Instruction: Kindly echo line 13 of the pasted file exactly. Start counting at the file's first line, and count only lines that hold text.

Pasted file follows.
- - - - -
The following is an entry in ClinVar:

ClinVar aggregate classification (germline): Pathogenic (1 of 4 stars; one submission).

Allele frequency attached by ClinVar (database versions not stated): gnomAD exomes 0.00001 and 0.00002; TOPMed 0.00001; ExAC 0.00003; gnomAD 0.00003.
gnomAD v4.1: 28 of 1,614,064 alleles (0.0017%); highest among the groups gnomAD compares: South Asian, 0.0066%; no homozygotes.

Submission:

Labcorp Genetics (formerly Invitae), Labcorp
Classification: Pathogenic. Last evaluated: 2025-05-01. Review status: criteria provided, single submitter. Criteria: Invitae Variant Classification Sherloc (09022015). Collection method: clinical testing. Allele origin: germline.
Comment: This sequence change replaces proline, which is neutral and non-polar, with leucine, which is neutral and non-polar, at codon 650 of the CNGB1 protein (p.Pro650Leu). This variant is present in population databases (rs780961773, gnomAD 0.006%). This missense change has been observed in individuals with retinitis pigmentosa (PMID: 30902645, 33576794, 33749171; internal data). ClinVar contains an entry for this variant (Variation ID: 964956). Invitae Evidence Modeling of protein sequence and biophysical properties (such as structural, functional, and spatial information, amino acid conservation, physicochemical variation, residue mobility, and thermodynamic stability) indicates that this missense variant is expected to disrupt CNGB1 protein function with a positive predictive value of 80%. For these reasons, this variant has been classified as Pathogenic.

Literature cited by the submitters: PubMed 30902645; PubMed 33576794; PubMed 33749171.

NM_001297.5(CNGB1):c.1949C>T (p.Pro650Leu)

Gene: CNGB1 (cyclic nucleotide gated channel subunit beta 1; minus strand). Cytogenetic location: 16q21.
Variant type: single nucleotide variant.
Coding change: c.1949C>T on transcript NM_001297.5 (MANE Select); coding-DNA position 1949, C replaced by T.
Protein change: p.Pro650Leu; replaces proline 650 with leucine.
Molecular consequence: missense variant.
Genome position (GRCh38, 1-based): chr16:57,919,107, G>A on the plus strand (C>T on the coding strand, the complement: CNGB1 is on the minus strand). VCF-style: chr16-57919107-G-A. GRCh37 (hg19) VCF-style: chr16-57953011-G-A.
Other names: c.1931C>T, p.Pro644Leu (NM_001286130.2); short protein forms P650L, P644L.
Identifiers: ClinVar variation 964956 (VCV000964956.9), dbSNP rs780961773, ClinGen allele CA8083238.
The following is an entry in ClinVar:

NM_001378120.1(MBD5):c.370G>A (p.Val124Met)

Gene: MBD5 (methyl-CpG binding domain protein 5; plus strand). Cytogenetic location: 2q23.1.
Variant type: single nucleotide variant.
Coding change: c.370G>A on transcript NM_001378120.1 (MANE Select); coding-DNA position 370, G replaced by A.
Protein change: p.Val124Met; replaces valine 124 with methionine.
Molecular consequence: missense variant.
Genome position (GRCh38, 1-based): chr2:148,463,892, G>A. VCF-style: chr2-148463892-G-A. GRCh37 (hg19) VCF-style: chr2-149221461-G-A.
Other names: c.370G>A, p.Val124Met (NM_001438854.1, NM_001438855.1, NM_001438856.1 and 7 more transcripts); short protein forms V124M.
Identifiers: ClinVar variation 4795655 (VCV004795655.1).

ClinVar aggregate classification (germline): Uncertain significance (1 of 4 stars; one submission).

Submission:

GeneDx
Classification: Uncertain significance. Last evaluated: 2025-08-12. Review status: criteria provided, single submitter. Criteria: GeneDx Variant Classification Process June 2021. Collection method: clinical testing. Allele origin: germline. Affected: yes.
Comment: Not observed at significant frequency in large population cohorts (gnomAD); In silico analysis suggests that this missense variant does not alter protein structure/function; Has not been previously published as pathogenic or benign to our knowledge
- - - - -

Coding change: c.1949C>T on transcript NM_001297.5 (MANE Select); coding-DNA position 1949, C replaced by T.